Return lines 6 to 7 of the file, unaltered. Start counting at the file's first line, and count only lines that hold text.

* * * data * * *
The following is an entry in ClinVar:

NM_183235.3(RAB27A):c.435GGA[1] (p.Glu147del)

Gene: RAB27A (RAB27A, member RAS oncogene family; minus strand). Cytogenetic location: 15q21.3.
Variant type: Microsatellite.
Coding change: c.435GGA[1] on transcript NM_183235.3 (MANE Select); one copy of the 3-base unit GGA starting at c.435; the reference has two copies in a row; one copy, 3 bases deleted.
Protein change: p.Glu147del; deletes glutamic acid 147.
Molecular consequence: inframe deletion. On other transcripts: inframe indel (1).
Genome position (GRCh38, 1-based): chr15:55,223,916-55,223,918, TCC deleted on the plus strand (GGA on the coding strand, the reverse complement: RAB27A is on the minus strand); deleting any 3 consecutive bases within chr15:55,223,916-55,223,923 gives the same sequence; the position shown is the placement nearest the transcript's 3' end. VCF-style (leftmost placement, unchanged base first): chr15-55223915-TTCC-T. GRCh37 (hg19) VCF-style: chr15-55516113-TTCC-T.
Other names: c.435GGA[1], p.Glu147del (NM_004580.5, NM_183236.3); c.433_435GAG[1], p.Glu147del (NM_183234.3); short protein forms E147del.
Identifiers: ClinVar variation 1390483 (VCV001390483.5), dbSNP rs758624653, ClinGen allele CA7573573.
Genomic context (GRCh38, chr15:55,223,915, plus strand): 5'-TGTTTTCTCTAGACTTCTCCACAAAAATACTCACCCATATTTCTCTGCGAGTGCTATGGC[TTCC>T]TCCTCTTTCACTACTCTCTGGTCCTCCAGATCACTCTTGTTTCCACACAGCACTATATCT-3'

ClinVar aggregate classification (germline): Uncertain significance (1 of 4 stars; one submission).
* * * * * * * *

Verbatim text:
Protein change: p.Glu147del; deletes glutamic acid 147.
Molecular consequence: inframe deletion. On other transcripts: inframe indel (1).